Think of it as a medium-firm mattress that’s cushiony enough even for side sleepers.

To talk about the Duet or any of our other mattresses with a product specialist, give us a call at 800-284-4983 or email sales@lifekind.com.

Are you eating organic foods and sleeping on a chemical mattress?

Are you eating organic foods and sleeping on a chemical mattress?

Americans are aware of the benefits of choosing organic when they’re in the grocery store, but so many people I meet haven’t even thought about their bedrooms.

We spend about 1/3 of our lives in bed, so it’s important to make sure your sleep environment is as free from chemicals as possible.

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Lifekind is America’s most trusted name in organic mattresses and bedding. As you flip through the pages of this catalog, you will see that not only do we make the world’s purest mattress (backed by our Purity Promise), but we also offer a full line of organic bedding essentials and personal-care products.

And don’t forget, when you use promo code NEXT14, we’ll take 20% off your next order!

How to Dress a Bed Organically

Lifekind Organic Bedding

Bed dressing is an art form that has been passed down from ancient times – some of the first evidence of bed-like structures is found in South Africa and dates back to about 77,000 B.C. Over the centuries bedding materials have ranged from straw and hides to velvet and woven gold, but the main purpose has remained the same: comfort. Here at Lifekind we get lots of calls from customers who want to know what kind of bedding they should get and why.

Proper bed dressing is important because not only can it improve the overall feeling of the bed, it can also extend the life of your mattress. The picture below shows the ideal bedding configuration. Since it usually works best to start at the bottom and work your way up, we will start with the underbed pad.

Lifekind Organic Mattress Layers

The purpose of the underbed pad is to keep your mattress in good shape so that it can continue to provide you with the best possible sleep for years to come. A thick wool pad is an ideal way to protect the underside of your mattress from rubbing against wood bed slats or exposed metal hardware. Furthermore, a wool underbed pad will protect the underside of your mattress from dust build-up and can even help prevent mold and mildew from forming on parts of the mattress that get less airflow (wool is naturally dust-mite resistant and has the ability to wick away excess moisture).

If a wool pad offers protection for the bottom of your mattress, it only makes sense that wool would protect the top, too! Many mattress pads are made of synthetic materials, which may prevent spills from leaking onto your mattress, but can also prevent your mattress and your skin from breathing. We believe a wool moisture protector pad is the best way to start dressing the side of the bed you actually sleep on. This pad is meant to protect both you and your mattress – wool wicks away excess moisture from your skin (guarding against overheating and skin irritation) and at the same time creates a water-resistant barrier between you and the mattress (preventing mold, mildew, stains, etc.).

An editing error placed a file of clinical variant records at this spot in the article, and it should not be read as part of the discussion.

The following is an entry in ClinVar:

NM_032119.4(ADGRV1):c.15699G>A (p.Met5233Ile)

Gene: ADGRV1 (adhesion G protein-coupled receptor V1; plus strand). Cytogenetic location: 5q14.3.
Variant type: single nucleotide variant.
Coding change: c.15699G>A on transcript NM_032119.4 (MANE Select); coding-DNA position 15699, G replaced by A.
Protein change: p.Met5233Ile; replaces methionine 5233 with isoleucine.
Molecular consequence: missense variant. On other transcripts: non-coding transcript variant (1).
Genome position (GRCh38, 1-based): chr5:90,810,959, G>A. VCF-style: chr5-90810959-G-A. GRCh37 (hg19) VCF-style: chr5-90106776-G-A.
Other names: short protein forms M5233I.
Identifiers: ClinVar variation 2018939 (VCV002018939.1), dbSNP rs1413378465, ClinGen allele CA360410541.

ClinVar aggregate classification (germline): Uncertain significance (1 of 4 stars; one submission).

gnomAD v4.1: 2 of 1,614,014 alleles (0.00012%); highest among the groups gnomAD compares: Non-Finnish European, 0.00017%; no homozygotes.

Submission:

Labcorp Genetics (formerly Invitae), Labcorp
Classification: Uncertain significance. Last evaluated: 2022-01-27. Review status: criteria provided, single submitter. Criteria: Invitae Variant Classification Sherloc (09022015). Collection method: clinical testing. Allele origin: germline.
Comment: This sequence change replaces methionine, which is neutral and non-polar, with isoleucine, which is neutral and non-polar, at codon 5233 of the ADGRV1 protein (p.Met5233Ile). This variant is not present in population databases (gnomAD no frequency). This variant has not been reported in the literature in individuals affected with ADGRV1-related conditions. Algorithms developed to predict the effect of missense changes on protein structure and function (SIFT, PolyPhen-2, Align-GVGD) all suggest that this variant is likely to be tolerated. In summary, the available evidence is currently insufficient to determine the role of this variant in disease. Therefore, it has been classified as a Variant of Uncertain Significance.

Next comes the flannel mattress pad. Many people are somewhat confused by the concept of needing both a moisture barrier and an all-purpose mattress pad (I know I was when I first heard of it), but with time I have come to realize that these two are like my favorite Jack Johnson song – it’s always better when they’re together. While a wool moisture pad provides a perfect water-resistant barrier, a flannel mattress pad acts as a sponge and gives pesky spills a place to go, rather than leaking into the mattress. The mattress pad is also one of those accessories that can change the feel of your mattress – either for better or for worse. We recommend a loose-fitting pad that is made from natural fibers (cotton flannel is awesome). These two rules of thumb will ensure that the pad is breathable and that it does not make your mattress feel taught (the “trampoline” effect).

The next layers – and possibly the most important ones of all – are the sheets. The reason why sheets are so important is that they are usually closest to your skin. Keeping in mind the fact that most people spend roughly one-third of their lives in bed, it is important to choose sheets that are free of dyes, chemicals and synthetics. Organic cotton is our best suggestion because it fits this standard of purity while also boasting breathability and washability! Dust mites feed on skin cells (and our entire epidermis is replaced within a period of about 48 days), so keeping your sheets clean is the key to protecting your entire bed from these icky invaders.

Lifekind Organic Egyptian Cotton Blanket

When it comes to blankets, layers are the key! By choosing breathable materials and doubling (or even tripling) up, you get a cozy bed that can easily be adjusted with changing weather. Comforters are prime suspects when it comes to finding synthetic fillings and chemical additives in your bedding. Wool offers a much safer and more comfortable alternative with its natural flame resistance and temperature regulation. Top it off with an organic cotton duvet cover and – voila! You’ve got a bed that’s “dressed to the nines.”